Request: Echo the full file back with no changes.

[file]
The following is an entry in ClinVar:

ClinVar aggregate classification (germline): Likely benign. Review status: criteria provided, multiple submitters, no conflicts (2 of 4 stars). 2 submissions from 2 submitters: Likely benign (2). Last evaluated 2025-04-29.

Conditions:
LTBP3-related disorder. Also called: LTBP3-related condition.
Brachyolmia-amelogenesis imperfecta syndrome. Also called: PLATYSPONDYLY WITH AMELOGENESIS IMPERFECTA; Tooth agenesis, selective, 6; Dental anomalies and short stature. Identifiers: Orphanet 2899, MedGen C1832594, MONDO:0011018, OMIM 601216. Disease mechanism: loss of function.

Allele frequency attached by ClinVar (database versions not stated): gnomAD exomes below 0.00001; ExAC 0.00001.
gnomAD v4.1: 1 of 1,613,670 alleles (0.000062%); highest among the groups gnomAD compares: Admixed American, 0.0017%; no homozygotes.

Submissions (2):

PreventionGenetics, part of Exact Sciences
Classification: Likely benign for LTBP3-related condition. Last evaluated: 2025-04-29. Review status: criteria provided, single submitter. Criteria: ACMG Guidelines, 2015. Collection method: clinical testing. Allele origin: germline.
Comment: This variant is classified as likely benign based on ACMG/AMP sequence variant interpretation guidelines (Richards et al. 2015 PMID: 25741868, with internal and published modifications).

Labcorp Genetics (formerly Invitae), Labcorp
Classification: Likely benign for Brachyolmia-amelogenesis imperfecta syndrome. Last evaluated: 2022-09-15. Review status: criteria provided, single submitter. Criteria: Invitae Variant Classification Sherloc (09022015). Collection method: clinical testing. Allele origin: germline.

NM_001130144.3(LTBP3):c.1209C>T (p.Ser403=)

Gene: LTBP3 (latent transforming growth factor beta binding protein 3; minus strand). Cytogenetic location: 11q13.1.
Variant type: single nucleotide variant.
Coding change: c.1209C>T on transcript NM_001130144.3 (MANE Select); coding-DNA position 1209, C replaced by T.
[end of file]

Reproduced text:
The following is an entry in ClinVar:

ClinVar aggregate classification (germline): Likely benign. Review status: criteria provided, multiple submitters, no conflicts (2 of 4 stars). 2 submissions from 2 submitters: Likely benign (2). Last evaluated 2025-04-29.

Conditions:
LTBP3-related disorder. Also called: LTBP3-related condition.
Brachyolmia-amelogenesis imperfecta syndrome. Also called: PLATYSPONDYLY WITH AMELOGENESIS IMPERFECTA; Tooth agenesis, selective, 6; Dental anomalies and short stature. Identifiers: Orphanet 2899, MedGen C1832594, MONDO:0011018, OMIM 601216. Disease mechanism: loss of function.

Allele frequency attached by ClinVar (database versions not stated): gnomAD exomes below 0.00001; ExAC 0.00001.
gnomAD v4.1: 1 of 1,613,670 alleles (0.000062%); highest among the groups gnomAD compares: Admixed American, 0.0017%; no homozygotes.

Submissions (2):

PreventionGenetics, part of Exact Sciences
Classification: Likely benign for LTBP3-related condition. Last evaluated: 2025-04-29. Review status: criteria provided, single submitter. Criteria: ACMG Guidelines, 2015. Collection method: clinical testing. Allele origin: germline.
Comment: This variant is classified as likely benign based on ACMG/AMP sequence variant interpretation guidelines (Richards et al. 2015 PMID: 25741868, with internal and published modifications).

Labcorp Genetics (formerly Invitae), Labcorp
Classification: Likely benign for Brachyolmia-amelogenesis imperfecta syndrome. Last evaluated: 2022-09-15. Review status: criteria provided, single submitter. Criteria: Invitae Variant Classification Sherloc (09022015). Collection method: clinical testing. Allele origin: germline.

NM_001130144.3(LTBP3):c.1209C>T (p.Ser403=)

Gene: LTBP3 (latent transforming growth factor beta binding protein 3; minus strand). Cytogenetic location: 11q13.1.
Variant type: single nucleotide variant.
Coding change: c.1209C>T on transcript NM_001130144.3 (MANE Select); coding-DNA position 1209, C replaced by T.